By Matt Gordon
Ever wonder how long it took Adam and Eve to sin in the garden? I often think it was millions of years. Of course, without death, time would have been much different. But they just lived on in blissful, secluded harmony, an unknowing preview of what is to come in the new creation.
Of course, it could have been like ten minutes too. Adam is created; he longs for a friend; God joins Adam and Eve; they go on their first date; and BAM! temptation, sin, curse, brokenness.
We don’t really know the timeframe of their surrender to temptation, but I know the timeline in my life is far closer to the ten-minute picture than the gentle, meandering one. When it comes to temptation, seldom is there a modicum of blissful harmony for me.
In that first story, Satan slinked in and enticed the first man with knowledge. He used FOMO as a tool, creating a sense of longing not for God but from God. Sound familiar? For me this is still how temptation plays out. I think I am missing out on something, and rather than becoming more aware of all God is in His overflowing abundance, I focus on all I’m not and try to fill the holes myself. I’m the man in the boat who finds a hole that is letting in water, and decides to puncture a new hole in order to let the amassing waters drain. And then I lie to myself and the world about the fact that I am all wet and sinking.
Fortunately, my floating on is not dependent on my own work or even the work of Adam, “the first man.” Jesus, sometimes called the second Adam, sets to rectify all the miscues of the first Adam and every Adam (and Eve) since. Part of overcoming the world and making us overcomers of the world happens through overcoming temptation.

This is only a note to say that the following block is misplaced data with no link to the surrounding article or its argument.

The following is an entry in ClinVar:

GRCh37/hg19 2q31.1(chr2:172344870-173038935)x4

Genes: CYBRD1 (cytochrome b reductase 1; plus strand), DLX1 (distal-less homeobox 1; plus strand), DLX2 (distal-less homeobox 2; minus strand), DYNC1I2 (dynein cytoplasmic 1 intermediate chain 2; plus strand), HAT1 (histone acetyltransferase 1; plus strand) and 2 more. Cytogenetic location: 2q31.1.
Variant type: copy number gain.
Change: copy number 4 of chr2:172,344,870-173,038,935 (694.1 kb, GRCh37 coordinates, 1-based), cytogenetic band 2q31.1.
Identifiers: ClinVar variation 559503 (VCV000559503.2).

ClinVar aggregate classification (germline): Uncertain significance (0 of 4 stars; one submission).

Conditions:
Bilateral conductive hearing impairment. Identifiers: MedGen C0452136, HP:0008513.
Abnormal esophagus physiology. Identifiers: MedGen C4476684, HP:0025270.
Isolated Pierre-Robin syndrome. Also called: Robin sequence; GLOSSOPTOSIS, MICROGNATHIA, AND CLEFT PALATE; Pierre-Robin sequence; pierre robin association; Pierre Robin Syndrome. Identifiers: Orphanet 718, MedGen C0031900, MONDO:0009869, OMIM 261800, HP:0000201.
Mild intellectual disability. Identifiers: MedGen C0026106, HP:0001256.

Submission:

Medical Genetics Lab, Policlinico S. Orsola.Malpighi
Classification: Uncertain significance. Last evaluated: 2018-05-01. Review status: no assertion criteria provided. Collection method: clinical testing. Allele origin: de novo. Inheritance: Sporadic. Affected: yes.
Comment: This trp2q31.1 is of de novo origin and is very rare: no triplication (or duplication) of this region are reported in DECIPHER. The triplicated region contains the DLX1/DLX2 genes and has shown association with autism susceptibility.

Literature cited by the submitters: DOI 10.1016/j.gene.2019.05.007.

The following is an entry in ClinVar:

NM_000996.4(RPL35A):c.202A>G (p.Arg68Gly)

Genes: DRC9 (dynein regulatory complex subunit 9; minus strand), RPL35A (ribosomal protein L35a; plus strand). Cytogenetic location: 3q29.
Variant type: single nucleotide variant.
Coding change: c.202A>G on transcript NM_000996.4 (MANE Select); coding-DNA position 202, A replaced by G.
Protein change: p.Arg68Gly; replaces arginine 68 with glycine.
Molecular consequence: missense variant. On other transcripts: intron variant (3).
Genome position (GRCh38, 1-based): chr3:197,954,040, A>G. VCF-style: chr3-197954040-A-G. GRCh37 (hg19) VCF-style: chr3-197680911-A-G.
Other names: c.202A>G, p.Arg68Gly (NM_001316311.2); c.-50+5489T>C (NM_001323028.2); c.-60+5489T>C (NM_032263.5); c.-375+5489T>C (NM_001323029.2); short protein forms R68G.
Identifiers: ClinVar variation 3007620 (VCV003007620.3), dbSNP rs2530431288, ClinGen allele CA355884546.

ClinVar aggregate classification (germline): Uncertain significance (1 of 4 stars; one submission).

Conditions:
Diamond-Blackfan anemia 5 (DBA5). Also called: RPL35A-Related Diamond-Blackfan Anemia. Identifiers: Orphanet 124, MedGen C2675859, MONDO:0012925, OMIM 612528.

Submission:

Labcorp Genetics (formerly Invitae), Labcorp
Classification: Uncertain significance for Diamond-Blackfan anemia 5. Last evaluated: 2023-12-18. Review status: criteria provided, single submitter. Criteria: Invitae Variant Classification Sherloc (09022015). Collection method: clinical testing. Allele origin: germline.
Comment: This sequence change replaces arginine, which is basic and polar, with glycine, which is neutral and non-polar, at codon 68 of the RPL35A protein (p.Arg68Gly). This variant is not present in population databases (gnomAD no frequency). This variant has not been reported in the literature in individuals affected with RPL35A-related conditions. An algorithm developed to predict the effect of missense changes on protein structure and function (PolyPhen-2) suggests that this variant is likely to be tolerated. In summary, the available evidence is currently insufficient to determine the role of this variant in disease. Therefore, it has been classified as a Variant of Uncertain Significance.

There is no disputing the timeframes of Jesus’ temptation in Matthew 4.
“Then Jesus was led by the Spirit into the wilderness to be tempted by the devil. After fasting for forty days and forty nights, he was hungry. The tempter came . . .”
I love the juxtaposition between Jesus and Adam here. Adam was in a lush paradise; Jesus, a desert wilderness. Adam was full; Jesus was empty.
Here is our first truth, if we’ll have it: Jesus at his worst is stronger than me at my best.
This sounds basic and simple, yet I don’t in daily life believe it. One, I overestimate what I am at my best, and tend to grade very generously as to when I am at my best. In other words, I am the last to know when I am being tempted and how very prime I am to take up the fruit of deception and let the seeds of sin take root in my heart.
Whatever or whenever, Jesus is better. Turn to him. Trust him. Be honest with him.
Jesus, hungry, is then tempted with food. This, too, creates a beautiful symmetry with the temptation of Adam, tempted also by food. Jesus was in great need of nourishment, but kept his spiritual eyes open. Adam was not in need at all, but closed his spiritual eyes tight at the advent of physical pleasure.
There is much we could say to this, but the simplest truth comes from the mouth of Jesus: “Man shall not live on bread alone.”